Issue

Conflict and Peace Building

Nearly 30 years after the Rwandan genocide, thousands of maimed amputees remind us of the war that took 500,000 lives in 100 days. War leaves marks that cannot be erased—not only in Rwanda, but on every continent.

Reporting from Conflict and Peacebuilding examines the roots of conflict, whether it be religious hatred, sectarian rivalry, a security vacuum, the struggle for natural resources, or the desperation that results from poverty.

Pulitzer Center journalists also cover war’s aftermath: the transitional governments that result in chaos, diplomacy that goes awry, peace talks that never end, and the people who suffer the consequences, young and old. We see the children who go hungry, lose their homes, leave school, become combatants, or join the jihad.

Often the end to conflict leaves turmoil in its wake while the road to peace seems circuitous: In South Sudan, rebel-commanders-turned politicians plunge the country into civil war. In the U.S., troops return home from one war only to be re-deployed to another. But everywhere, in every conflict, there are also voices crying out for peace, determined to heal the divide.

 

Conflict and Peace Building

Bruce Willis z Banja Luki

Facing the choice of adapting and censoring themselves, or living in fear of a violent attack, only the few reporting for Republika Srpska have continued publishing as independent journalists—and have paid dearly for it.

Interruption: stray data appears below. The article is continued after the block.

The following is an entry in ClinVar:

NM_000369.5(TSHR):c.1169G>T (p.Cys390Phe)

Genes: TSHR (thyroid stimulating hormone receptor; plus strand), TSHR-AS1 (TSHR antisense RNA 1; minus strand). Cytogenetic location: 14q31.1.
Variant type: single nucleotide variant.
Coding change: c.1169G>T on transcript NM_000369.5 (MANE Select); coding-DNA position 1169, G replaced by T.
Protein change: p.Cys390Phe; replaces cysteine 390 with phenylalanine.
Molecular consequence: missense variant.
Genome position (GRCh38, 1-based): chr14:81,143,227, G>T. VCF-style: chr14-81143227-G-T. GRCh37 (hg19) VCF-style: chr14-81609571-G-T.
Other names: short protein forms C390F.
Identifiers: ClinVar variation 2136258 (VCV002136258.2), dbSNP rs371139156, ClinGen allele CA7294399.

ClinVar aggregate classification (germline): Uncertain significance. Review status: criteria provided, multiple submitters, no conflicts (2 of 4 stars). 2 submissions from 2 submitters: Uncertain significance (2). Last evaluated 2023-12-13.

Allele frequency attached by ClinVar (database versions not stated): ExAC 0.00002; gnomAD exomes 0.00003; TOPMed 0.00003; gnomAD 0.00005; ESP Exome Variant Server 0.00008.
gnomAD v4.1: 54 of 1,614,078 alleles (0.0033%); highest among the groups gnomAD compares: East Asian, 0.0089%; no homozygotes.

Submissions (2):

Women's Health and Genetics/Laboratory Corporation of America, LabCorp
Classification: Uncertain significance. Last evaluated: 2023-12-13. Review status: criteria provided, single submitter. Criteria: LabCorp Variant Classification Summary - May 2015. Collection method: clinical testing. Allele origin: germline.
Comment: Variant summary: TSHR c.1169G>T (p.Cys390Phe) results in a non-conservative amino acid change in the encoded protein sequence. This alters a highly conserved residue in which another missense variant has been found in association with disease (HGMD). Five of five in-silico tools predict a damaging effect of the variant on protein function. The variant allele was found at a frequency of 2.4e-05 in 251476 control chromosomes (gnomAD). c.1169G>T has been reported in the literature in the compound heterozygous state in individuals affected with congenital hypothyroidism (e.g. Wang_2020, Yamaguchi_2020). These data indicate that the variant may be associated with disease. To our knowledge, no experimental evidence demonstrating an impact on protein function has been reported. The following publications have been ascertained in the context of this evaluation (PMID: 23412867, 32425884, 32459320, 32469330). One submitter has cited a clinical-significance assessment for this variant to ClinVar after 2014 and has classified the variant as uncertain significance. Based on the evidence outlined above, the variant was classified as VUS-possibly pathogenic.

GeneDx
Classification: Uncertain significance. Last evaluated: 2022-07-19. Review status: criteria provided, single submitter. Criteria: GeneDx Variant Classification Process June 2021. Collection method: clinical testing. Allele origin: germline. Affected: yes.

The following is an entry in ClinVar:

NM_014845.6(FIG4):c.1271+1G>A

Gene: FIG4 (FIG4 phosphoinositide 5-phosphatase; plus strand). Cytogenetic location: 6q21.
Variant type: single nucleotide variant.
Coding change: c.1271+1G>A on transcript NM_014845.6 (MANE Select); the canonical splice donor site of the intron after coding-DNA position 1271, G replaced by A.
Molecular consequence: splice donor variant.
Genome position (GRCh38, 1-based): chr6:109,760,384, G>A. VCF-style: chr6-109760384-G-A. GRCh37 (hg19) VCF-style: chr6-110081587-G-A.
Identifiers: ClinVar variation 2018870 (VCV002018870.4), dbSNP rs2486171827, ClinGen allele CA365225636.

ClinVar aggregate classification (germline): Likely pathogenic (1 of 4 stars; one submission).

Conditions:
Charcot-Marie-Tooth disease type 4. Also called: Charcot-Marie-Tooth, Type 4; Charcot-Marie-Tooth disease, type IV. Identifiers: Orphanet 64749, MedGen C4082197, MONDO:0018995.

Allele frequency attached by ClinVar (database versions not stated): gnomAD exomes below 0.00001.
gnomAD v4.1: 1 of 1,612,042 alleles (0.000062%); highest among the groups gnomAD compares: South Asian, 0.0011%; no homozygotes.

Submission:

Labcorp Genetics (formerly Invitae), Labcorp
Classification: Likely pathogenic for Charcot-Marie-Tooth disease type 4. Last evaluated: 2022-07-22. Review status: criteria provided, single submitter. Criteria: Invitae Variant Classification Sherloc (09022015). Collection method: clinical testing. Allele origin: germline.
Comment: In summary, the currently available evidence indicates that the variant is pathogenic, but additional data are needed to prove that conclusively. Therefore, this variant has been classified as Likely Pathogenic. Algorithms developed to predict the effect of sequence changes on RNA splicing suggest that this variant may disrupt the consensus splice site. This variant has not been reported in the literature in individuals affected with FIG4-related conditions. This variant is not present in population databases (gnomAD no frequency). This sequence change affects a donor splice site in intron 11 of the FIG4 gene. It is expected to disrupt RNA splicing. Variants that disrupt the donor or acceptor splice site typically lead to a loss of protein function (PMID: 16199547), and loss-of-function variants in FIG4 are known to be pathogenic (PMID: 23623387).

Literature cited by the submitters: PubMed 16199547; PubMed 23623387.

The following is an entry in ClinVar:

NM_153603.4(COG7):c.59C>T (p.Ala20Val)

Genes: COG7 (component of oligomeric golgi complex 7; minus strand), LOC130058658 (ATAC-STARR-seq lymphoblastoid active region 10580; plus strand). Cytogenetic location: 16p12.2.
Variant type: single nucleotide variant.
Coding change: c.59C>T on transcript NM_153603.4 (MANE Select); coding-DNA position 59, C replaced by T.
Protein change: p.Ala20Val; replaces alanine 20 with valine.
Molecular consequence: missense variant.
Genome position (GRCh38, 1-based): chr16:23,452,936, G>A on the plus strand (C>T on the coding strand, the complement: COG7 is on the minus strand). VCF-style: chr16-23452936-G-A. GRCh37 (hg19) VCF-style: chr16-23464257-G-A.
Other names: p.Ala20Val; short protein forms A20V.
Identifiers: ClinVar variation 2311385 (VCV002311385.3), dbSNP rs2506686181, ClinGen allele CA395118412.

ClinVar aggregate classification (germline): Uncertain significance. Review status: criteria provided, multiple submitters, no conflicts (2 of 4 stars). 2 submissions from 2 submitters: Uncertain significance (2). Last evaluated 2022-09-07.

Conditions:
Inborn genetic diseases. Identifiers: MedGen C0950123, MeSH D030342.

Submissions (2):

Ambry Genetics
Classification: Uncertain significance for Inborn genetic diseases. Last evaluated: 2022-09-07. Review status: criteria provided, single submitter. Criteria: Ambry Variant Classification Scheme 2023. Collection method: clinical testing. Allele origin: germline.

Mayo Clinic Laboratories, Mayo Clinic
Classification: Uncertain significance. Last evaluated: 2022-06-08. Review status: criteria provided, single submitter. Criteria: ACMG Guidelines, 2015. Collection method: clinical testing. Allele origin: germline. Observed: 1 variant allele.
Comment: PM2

Afghanistan: WithDraw

What happens when after 13 years a foreign fighting force pulls out of a country and the world turns its attention elsewhere. Life goes on, of course, but what does this look like in Afghanistan?

Central African Republic: Hidden Heart of Africa

The Central African Republic is one of the last truly wild places on earth, a sparsely populated country that until recently remained quietly anonymous. So why did it descend into chaos?

Stories of Hope: Growing Up in Lebanon

Beirut is fissured from political and sectarian strain. Many of the kids living there are on the edges of those cracks. This project tells the stories of those kids as radio and video portraits.

When Militiamen Rule

Less than three years after independence, South Sudan collapsed into civil war. Thousands have died and famine looms on the horizon. Can rebel-leaders-turned-politicians lead the way to peace?

Afghanistan: Packing Up War

How do you turn the lights off on a war? Wars end when troops come home, but what happens to all the stuff?

Love For My Enemy

A multimedia story following survivors and perpetrators of the 1994 genocide in Rwanda as they struggle with their past, meet each other for the first time and dare to ask for forgiveness.

This Week: Friends With Dictators

This week: The U.S.'s troublesome alliances with African dictators, Pulitzer tackles homophobia through NewsArts, and the true meaning of the Iraqi Kurdish referendum.

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